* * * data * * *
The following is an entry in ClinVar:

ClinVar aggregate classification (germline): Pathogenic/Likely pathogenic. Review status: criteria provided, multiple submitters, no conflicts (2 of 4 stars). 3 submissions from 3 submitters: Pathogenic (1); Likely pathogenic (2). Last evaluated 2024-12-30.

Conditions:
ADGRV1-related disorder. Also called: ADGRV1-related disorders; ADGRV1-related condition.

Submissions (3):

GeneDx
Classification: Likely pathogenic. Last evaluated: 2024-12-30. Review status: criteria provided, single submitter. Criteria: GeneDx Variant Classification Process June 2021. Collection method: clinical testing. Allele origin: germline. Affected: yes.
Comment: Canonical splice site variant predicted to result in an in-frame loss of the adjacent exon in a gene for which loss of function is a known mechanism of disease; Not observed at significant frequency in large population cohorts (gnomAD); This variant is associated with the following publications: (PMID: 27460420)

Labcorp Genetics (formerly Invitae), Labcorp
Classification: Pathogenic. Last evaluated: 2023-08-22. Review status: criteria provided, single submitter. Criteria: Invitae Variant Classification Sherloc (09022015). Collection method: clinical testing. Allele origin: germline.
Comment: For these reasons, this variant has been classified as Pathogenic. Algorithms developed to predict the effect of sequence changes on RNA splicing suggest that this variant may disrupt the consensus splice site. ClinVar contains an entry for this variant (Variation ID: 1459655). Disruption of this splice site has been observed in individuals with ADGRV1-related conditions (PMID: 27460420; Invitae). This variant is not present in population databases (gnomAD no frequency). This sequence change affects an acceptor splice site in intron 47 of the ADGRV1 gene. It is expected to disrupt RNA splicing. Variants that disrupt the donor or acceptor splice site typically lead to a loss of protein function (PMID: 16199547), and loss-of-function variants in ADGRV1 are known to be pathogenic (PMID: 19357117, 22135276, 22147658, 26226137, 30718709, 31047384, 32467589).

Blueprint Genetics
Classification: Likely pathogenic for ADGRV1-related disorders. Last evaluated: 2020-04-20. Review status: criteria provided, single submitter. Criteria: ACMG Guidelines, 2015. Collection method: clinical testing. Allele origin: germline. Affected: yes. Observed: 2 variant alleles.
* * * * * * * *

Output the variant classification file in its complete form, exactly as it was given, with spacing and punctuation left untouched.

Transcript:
The following is an entry in ClinVar:

ClinVar aggregate classification (germline): Pathogenic/Likely pathogenic. Review status: criteria provided, multiple submitters, no conflicts (2 of 4 stars). 3 submissions from 3 submitters: Pathogenic (1); Likely pathogenic (2). Last evaluated 2024-12-30.

Conditions:
ADGRV1-related disorder. Also called: ADGRV1-related disorders; ADGRV1-related condition.

Submissions (3):

GeneDx
Classification: Likely pathogenic. Last evaluated: 2024-12-30. Review status: criteria provided, single submitter. Criteria: GeneDx Variant Classification Process June 2021. Collection method: clinical testing. Allele origin: germline. Affected: yes.
Comment: Canonical splice site variant predicted to result in an in-frame loss of the adjacent exon in a gene for which loss of function is a known mechanism of disease; Not observed at significant frequency in large population cohorts (gnomAD); This variant is associated with the following publications: (PMID: 27460420)

Labcorp Genetics (formerly Invitae), Labcorp
Classification: Pathogenic. Last evaluated: 2023-08-22. Review status: criteria provided, single submitter. Criteria: Invitae Variant Classification Sherloc (09022015). Collection method: clinical testing. Allele origin: germline.
Comment: For these reasons, this variant has been classified as Pathogenic. Algorithms developed to predict the effect of sequence changes on RNA splicing suggest that this variant may disrupt the consensus splice site. ClinVar contains an entry for this variant (Variation ID: 1459655). Disruption of this splice site has been observed in individuals with ADGRV1-related conditions (PMID: 27460420; Invitae). This variant is not present in population databases (gnomAD no frequency). This sequence change affects an acceptor splice site in intron 47 of the ADGRV1 gene. It is expected to disrupt RNA splicing. Variants that disrupt the donor or acceptor splice site typically lead to a loss of protein function (PMID: 16199547), and loss-of-function variants in ADGRV1 are known to be pathogenic (PMID: 19357117, 22135276, 22147658, 26226137, 30718709, 31047384, 32467589).

Blueprint Genetics
Classification: Likely pathogenic for ADGRV1-related disorders. Last evaluated: 2020-04-20. Review status: criteria provided, single submitter. Criteria: ACMG Guidelines, 2015. Collection method: clinical testing. Allele origin: germline. Affected: yes. Observed: 2 variant alleles.